Since its debut in 2007, Qubo remains the only 24/7 children's television service that is distributed nationally, free, and over-the-air. This groundbreaking bilingual destination for children features programs that focus on literacy, values and healthy lifestyles and celebrates the unlimited possibilities of a child's imagination. Moreover, Qubo recently voluntarily adopted a set of nutritional guidelines for acceptable foods that can be advertised on air. Qubo has been called the "gold standard" in the media's efforts to combat childhood obesity, and we commend Senator Brownback and others for their work in this area. We hope these efforts send a strong message to parents, policymakers and business partners about our dedication to the wellness of America's kids. At this time, however, we hope this Committee will examine and support ways to encourage distribution for broadcasters like ION who are attempting to provide positive media alternatives for children and families.

As recognized in today's hearing, parents have abundant additional choices - beyond the services provided by the nation's commercial broadcast stations - of programming that is specifically designed to meet children's unique needs. Children access media through a number of devices and services including cable and satellite, DVDs, videos, and game systems, not to mention an endless amount of information on the Internet. And of course in any discussion of children's television, we must make special mention of the efforts of our noncommercial educational stations, which have enriched the lives of American children for years. And I'm honored to be on this panel with my friend, Gary Knell.

As we sit here today, broadcasters are looking ahead to the next 20 years of children's television. First and foremost, we remain committed to providing quality children's educational and informational programming that serves the public interest. At the same, we also must remain vigilant against content that is not suitable for young children. In this regard we must utilize technologies and the most effective tool of all, parental control. Broadcasters also recognize the leadership of Senator Pryor in this area and agree on the importance of continued innovation.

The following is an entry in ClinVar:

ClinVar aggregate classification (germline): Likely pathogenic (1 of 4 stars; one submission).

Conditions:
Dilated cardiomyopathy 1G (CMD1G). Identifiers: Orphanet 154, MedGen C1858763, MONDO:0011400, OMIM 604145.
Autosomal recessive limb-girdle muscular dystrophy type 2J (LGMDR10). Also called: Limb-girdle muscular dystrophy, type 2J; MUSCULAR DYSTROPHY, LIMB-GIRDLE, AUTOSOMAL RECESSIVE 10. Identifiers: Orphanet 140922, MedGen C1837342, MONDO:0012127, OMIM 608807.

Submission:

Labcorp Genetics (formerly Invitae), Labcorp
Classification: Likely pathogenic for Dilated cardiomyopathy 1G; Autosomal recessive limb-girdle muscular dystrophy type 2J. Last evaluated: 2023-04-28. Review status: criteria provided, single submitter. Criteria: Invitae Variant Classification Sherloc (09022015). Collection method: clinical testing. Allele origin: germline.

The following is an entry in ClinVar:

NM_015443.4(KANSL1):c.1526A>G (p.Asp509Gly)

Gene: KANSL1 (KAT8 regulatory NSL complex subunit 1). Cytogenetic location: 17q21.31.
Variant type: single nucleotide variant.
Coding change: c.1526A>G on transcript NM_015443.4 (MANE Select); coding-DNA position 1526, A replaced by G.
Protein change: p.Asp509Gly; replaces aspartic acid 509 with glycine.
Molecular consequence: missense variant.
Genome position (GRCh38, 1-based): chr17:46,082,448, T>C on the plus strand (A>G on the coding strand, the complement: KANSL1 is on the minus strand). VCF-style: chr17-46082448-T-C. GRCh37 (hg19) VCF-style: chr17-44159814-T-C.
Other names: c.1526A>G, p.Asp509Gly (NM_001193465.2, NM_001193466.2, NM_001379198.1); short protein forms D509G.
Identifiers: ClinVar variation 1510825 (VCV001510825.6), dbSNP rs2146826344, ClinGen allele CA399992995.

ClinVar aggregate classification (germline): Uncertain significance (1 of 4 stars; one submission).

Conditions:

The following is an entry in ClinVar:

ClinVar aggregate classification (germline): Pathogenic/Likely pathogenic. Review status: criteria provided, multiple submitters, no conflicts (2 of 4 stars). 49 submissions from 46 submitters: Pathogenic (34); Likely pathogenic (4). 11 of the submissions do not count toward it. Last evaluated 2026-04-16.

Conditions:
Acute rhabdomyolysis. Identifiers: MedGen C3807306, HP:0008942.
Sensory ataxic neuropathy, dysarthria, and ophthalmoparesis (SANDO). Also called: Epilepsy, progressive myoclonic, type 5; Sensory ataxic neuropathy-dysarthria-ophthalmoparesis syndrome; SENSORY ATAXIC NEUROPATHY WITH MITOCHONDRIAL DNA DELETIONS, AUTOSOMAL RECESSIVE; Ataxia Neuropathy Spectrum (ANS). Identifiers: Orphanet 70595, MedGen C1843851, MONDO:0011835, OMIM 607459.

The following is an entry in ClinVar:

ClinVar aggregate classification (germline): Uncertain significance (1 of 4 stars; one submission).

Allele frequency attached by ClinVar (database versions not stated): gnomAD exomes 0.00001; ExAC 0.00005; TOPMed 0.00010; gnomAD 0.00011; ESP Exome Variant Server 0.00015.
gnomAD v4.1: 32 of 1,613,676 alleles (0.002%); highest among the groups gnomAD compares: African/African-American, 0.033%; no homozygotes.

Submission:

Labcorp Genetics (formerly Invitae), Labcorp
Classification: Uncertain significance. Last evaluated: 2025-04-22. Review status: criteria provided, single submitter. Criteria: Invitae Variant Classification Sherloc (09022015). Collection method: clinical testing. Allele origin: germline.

In conclusion, broadcasters look forward to working with this committee as it re-examines the Children's Television Act. Broadcasters' valued commitment to children is not limited to three hours a week. As many of you know, and as highlighted in my written testimony, broadcasters work every day to serve their local communities. Again, thank you for the opportunity to speak with you today about this important subject, and I look forward to answering any questions you may have.


About NAB
The National Association of Broadcasters is the premier advocacy association for America's broadcasters. As the voice of more than 8,300 radio and television stations, NAB advances their interests in legislative, regulatory and public affairs. Through advocacy, education and innovation, NAB enables broadcasters to best serve their communities, strengthen their businesses and seize new opportunities in the digital age. Learn more at